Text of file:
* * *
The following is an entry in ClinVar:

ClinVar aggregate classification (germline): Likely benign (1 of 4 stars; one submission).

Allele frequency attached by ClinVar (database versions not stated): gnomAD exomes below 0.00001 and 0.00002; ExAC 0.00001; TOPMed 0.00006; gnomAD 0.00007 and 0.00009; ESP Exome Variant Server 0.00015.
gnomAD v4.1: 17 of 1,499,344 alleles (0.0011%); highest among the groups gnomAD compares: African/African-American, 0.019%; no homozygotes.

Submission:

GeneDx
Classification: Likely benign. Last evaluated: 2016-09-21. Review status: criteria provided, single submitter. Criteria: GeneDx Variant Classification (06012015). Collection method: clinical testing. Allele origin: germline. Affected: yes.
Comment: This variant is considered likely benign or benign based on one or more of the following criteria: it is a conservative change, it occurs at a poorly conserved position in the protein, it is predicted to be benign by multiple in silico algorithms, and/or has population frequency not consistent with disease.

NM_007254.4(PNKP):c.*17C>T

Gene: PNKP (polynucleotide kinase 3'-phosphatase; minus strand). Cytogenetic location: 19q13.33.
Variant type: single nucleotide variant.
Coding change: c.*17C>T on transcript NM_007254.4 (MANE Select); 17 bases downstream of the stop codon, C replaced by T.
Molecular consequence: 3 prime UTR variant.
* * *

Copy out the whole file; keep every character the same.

The following is an entry in ClinVar:

ClinVar aggregate classification (germline): Likely benign (1 of 4 stars; one submission).

Allele frequency attached by ClinVar (database versions not stated): gnomAD exomes below 0.00001 and 0.00002; ExAC 0.00001; TOPMed 0.00006; gnomAD 0.00007 and 0.00009; ESP Exome Variant Server 0.00015.
gnomAD v4.1: 17 of 1,499,344 alleles (0.0011%); highest among the groups gnomAD compares: African/African-American, 0.019%; no homozygotes.

Submission:

GeneDx
Classification: Likely benign. Last evaluated: 2016-09-21. Review status: criteria provided, single submitter. Criteria: GeneDx Variant Classification (06012015). Collection method: clinical testing. Allele origin: germline. Affected: yes.
Comment: This variant is considered likely benign or benign based on one or more of the following criteria: it is a conservative change, it occurs at a poorly conserved position in the protein, it is predicted to be benign by multiple in silico algorithms, and/or has population frequency not consistent with disease.

NM_007254.4(PNKP):c.*17C>T

Gene: PNKP (polynucleotide kinase 3'-phosphatase; minus strand). Cytogenetic location: 19q13.33.
Variant type: single nucleotide variant.
Coding change: c.*17C>T on transcript NM_007254.4 (MANE Select); 17 bases downstream of the stop codon, C replaced by T.
Molecular consequence: 3 prime UTR variant.